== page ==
Based on this strong economic performance and the global opportunities presented by the rising demand for food, the Advisory Council recommended that the federal government establish a vision for Canada to become “the trusted global leader in safe, nutritious, and sustainable food for the 21st century.” To fulfill this vision, Canada must strive to become the world’s second-largest exporter of agricultural products (after the United States) and double our share of world exports in processed food.

These are ambitious targets, and achieving them will require us to harmonize policies and regulations with our trading partners, invest in infrastructure (especially agri-food data processing, data storage and data analytics), and bring together our agri-food universities, regulators, producer groups, food processors, and retailers.

The timing has never been better to position Canada as a global leader in this important area of international commerce, and, in doing so, create jobs and widespread economic opportunities.

We can provide leadership through a combination of technological sophistication, coordination among strategic stakeholders, and a willingness to engage.

On Canada’s Agriculture Day—and every day—we can show the world that Canada is ready to help tackle the global challenge of feeding our growing population.

More in News

Poor issues management plaguing Trudeau’s team, say strategists

The public relations problems that plagued Prime Minister Justin Trudeau’s recent India trip are part of a pattern of poor issues management that politicos say will dog this government if it doesn’t change course quickly.…

Feds move to do full PS staff survey yearly, not every three years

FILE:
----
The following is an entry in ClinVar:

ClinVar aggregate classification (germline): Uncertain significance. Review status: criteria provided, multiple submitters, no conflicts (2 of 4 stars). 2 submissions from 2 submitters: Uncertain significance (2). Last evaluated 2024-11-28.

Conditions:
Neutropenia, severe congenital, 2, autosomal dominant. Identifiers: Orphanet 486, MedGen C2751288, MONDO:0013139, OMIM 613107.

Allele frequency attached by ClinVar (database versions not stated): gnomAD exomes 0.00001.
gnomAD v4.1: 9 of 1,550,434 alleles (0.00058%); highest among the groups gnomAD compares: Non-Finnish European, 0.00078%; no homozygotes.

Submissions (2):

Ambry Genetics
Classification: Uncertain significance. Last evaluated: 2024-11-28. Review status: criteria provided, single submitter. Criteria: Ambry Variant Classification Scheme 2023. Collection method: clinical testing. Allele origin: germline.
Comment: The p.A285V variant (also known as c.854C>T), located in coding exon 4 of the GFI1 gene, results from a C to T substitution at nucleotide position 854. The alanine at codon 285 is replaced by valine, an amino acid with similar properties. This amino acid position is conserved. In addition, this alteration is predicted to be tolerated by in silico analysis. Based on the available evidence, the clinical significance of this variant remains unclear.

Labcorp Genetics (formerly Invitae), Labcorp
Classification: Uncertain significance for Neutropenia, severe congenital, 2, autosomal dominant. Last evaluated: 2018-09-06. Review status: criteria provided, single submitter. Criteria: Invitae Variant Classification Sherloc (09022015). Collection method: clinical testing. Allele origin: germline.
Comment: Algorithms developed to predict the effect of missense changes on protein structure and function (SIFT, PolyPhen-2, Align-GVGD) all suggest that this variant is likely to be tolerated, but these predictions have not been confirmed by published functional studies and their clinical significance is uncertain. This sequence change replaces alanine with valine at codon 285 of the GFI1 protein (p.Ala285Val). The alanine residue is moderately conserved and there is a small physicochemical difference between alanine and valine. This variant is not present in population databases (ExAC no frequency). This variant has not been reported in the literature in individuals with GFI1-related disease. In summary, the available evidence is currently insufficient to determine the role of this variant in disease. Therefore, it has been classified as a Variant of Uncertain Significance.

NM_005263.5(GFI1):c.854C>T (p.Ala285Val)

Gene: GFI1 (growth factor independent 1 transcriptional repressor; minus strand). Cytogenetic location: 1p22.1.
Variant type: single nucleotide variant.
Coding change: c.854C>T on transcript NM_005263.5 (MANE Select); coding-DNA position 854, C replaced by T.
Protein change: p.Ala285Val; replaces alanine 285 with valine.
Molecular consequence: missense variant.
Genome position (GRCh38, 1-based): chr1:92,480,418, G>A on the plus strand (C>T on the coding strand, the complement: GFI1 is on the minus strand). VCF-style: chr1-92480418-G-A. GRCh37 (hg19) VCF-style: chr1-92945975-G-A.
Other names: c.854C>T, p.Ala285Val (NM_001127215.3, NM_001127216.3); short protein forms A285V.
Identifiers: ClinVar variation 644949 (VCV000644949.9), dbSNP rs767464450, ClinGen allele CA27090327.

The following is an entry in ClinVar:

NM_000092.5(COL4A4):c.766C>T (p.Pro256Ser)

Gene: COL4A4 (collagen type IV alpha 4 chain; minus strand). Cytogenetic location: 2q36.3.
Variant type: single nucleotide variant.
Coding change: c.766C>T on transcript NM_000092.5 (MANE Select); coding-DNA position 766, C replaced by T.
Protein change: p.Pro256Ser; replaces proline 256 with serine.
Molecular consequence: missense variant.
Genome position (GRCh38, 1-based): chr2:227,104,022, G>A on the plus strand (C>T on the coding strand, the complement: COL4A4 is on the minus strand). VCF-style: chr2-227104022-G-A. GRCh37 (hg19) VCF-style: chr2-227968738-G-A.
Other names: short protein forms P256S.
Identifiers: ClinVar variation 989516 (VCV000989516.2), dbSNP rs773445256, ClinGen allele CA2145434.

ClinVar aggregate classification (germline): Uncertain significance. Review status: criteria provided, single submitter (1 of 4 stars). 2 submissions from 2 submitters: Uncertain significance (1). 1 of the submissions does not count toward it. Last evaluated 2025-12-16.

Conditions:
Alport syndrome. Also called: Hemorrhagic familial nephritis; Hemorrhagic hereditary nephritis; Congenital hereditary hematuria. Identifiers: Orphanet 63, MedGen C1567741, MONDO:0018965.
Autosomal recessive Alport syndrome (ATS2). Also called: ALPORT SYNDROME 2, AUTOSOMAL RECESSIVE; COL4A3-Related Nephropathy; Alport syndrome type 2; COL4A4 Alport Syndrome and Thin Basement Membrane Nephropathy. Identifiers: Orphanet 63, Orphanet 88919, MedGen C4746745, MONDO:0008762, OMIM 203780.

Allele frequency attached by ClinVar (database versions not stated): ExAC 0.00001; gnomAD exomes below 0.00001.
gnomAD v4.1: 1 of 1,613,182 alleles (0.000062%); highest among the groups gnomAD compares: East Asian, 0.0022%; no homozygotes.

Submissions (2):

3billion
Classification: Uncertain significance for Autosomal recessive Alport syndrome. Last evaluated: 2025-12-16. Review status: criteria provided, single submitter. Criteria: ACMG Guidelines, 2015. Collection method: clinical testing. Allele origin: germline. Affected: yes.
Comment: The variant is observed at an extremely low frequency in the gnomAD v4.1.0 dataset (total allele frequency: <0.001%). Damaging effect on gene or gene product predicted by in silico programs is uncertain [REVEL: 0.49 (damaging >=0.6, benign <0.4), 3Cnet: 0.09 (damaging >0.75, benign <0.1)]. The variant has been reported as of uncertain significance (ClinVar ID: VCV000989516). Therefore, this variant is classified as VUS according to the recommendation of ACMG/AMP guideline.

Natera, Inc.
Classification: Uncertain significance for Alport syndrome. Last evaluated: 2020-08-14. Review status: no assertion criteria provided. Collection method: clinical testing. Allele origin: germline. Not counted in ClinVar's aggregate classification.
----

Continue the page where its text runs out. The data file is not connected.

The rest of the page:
A comprehensive examination of how public servants feel about their workplaces will now be done yearly, instead of every three years, a move welcomed by union representatives, who say there needs to be meaningful action…

Condemning China’s cheap steel Canada’s best defence against U.S. tariffs, say steel caucus MPs

The Liberals will have to address American fears that Canada is being used as an entry point for cheap Chinese steel flooding the United States market if the government wants the threat of tariffs gone…

Delayed Amazon-like federal procurement system projected to go live in 2019

An online platform intended to speed up and simplify federal procurement is almost two years behind schedule, but now has a planned launch in 2019 following $197-million promised in the latest budget. The funding identified…

Liberals under pressure from all sides to give Davie shipyard work, keep Quebec City seats in 2019

News|By Emily Haws
Quebec Parliamentarians of all stripes are pressuring the Liberal government to stem job losses by giving more work to the Davie shipyard near Quebec City, a potential battleground in the 2019 election. Opposition MPs say…

Unions cautiously optimistic about Treasury Board leading post-Phoenix fix, but worry about more delays

News|By Emily Haws
The two largest public service unions are applauding the decision in the 2018 federal budget to have the Treasury Board lead the search for a Phoenix pay system alternative, but caution the government can’t cut…

Upcoming gun bill ‘scaring the hell out of the Liberal caucus,’ and Trudeau’s response to Harvey’s concerns puts a chill on backbenchers, say Liberals

News|By Abbas Rana
Prime Minister Justin Trudeau’s angry response to a rural MP's concerns raised at a recent national caucus meeting on the Hill over the government's upcoming gun legislation did not go over well with some Liberal…

CPTPP is in the bag, but Liberals failing to execute on trade with Asia, say top Senator, trade analyst

The federal Liberal government hasn’t done enough to expand trade ties in Asia, say a top Trudeau-appointed Senator and a prominent Ottawa trade analyst, despite signing the CPTPP, an 11-country trade agreement for the Asia-Pacific…

Senators took a pass on votes nearly 200 times since election—a sign of ‘unconvincing’ speakers, says Sen. Cools

Yea, nay, or I won’t say: when it comes to voting in the Upper Chamber, Senators have collectively chosen to abstain from votes 190 times since the last election, about two-and-a-half times per vote. The…


We’re offering 15% off a year-long subscription to the hill times online content.